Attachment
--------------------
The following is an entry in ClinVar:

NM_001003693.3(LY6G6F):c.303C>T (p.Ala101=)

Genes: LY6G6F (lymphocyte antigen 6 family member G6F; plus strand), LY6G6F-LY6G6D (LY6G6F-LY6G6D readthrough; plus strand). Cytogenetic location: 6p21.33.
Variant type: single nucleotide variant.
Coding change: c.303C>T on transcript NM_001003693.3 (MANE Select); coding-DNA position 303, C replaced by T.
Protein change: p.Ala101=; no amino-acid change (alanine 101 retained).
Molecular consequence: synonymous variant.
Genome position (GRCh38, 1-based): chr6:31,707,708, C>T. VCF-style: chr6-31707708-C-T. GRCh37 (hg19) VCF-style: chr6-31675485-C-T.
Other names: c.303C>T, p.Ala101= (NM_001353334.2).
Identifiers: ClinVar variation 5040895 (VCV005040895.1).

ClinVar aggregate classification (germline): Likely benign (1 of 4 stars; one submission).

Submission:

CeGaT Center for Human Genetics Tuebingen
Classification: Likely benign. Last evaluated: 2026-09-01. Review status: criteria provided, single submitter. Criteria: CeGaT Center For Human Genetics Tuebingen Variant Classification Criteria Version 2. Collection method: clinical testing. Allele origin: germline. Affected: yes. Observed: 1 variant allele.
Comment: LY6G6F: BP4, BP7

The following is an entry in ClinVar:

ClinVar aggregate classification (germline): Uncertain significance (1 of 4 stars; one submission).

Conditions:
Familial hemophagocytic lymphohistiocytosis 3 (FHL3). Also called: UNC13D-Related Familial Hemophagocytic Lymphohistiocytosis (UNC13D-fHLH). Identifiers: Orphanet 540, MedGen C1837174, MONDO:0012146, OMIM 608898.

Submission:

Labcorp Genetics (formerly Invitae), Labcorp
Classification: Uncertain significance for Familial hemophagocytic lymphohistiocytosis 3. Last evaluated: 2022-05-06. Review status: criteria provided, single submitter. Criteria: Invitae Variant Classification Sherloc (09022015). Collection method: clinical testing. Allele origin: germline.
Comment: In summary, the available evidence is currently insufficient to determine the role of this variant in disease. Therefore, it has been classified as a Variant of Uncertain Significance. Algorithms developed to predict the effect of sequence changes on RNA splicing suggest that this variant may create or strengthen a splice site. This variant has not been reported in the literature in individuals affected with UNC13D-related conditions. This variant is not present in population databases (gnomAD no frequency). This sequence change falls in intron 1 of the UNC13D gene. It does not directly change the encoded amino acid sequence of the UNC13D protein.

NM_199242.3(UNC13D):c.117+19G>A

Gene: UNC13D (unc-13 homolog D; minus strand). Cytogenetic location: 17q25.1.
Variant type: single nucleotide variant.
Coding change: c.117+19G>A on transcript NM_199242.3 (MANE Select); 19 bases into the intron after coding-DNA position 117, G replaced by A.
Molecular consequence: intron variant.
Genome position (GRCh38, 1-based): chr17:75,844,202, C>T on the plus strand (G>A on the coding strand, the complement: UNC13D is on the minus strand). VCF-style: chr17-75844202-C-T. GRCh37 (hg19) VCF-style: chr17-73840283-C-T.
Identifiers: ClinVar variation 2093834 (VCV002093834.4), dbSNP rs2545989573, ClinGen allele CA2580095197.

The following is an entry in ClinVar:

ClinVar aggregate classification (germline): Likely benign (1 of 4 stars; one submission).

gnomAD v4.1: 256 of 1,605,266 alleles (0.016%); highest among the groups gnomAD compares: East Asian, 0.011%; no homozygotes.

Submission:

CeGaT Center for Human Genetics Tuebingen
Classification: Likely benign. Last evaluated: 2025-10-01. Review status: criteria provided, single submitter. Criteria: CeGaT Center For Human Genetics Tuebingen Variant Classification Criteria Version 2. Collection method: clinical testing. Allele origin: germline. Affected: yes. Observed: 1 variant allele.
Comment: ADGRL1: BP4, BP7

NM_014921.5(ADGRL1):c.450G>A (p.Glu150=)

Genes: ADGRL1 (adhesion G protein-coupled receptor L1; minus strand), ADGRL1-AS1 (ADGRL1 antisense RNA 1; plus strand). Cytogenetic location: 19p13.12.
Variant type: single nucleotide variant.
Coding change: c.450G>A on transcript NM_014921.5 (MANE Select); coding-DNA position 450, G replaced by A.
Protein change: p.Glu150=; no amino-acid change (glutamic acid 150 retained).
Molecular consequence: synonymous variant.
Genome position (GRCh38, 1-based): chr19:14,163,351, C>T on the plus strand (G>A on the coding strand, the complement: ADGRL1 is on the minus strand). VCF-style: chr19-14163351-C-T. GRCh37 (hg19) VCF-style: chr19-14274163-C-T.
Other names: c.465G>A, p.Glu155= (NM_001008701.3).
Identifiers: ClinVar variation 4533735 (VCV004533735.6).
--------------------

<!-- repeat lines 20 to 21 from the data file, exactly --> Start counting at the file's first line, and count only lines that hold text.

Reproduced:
Submission:

Labcorp Genetics (formerly Invitae), Labcorp